Over the past several years there’s been a shift in the media industry. Let's call it the rise of the paywall. 💸
As publishers both large and small struggled to generate ad revenue, the collective media industry moved towards a more direct financial relationship between publications and readers with subscriptions. 👀
It turns out people will actually pay for news. The New York Times has about 3 million paying readers. The Athletic, a subscription publication for sports news, reportedly has over 100,000 subscribers (and received $20M in funding earlier this year). Investigative tech news site The Information is well-known in Silicon Valley, with subscribers paying $399 for an annual subscription. Even Medium is pushing towards a subscription-based model after taking a dramatic left turn away from the ad business last year. Now, their subscriber base has reportedly grown by 160 percent.
Several startups have also cropped up to help anyone create paywalled content. Substack (a YC-backed company led by the former CTO of Kik) makes it super simple to create paid email newsletters. Revue is an easy-to-use publishing platform for email that also lets you charge subscribers.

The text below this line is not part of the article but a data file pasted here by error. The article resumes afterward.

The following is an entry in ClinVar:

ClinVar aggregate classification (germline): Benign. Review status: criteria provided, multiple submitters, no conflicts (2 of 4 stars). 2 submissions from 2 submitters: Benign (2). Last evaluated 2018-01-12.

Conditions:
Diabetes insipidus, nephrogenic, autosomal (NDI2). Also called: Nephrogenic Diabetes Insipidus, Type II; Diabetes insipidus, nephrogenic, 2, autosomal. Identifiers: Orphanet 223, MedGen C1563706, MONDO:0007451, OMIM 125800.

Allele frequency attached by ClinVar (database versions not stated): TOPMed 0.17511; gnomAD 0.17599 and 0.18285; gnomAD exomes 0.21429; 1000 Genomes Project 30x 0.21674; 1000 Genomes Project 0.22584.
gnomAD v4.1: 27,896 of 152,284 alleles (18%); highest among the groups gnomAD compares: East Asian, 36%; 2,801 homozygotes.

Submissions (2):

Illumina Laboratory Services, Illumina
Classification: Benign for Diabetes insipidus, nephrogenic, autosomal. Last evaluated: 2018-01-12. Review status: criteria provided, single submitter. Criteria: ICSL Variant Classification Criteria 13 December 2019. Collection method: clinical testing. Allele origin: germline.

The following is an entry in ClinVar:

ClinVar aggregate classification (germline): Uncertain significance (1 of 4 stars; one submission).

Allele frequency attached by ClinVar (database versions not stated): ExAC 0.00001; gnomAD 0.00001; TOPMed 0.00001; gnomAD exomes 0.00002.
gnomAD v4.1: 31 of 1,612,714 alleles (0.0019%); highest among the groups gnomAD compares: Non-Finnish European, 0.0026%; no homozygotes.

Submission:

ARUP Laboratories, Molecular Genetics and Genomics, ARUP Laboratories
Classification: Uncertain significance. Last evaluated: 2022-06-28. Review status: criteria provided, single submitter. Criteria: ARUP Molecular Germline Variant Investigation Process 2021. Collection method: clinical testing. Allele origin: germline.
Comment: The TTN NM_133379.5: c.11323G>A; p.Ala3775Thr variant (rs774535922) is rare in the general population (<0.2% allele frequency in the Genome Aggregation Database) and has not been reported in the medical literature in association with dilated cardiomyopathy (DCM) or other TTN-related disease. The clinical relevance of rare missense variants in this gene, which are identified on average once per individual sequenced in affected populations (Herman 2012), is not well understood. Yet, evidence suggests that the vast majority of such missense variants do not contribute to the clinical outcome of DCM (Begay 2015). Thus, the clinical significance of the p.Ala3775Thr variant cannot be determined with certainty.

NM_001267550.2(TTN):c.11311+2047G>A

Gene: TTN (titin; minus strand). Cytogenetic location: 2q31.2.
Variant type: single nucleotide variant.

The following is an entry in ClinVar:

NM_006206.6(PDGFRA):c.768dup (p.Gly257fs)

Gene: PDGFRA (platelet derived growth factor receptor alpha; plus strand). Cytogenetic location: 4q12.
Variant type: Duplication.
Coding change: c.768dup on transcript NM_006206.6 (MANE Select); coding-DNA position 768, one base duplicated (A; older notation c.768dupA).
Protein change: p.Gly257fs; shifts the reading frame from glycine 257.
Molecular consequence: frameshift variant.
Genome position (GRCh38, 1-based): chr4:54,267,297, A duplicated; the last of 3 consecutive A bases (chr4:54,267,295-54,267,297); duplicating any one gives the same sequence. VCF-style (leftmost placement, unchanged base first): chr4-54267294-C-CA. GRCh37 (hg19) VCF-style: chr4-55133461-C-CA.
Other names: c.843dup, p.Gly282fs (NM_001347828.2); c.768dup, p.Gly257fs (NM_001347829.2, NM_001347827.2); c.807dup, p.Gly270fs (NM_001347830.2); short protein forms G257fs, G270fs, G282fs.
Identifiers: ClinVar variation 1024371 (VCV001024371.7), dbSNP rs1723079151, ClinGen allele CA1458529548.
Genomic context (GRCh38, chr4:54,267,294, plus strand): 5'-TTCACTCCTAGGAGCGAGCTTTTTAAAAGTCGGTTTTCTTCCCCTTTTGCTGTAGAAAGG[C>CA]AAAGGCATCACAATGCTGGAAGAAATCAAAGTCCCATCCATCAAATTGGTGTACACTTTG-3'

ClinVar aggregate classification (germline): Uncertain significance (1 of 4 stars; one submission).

Now, a new publication is challenging the paywall, with a mission to make the news accessible to anyone — regardless of price point.
Earlier this week, The Correspondent launched in the U.S. with an entirely new vision for the media industry: a member-funded, free to access, ad-free platform on a mission to “unbreak the news.” 🗞
The Correspondent is an offshoot of “De Correspondent,” a Dutch startup that uses a choose-what-you-pay membership model for a year's worth of access to its news. De Correspondent already has 60,000 subscribers in the Netherlands.
“At The Correspondent, we actually make a difference between subscription and membership. In our view, subscribing is: paying money to get a product, and membership is: paying money to join a cause,” — The Correspondent Founder and Editor Rob Wijnberg wrote on Product Hunt
Members in this case are a community of readers that The Correspondent views as an untapped resource of knowledge versus a “target audience.”
“We invite them to share that knowledge and experience by having correspondents spend at least 30 to 40 percent of their time interacting with members and readers — not as an “extra”, but as an integral part of her work” — Wijnberg
The news follows two more big name publications — New York Magazine and Quartz — putting up paywalls this week.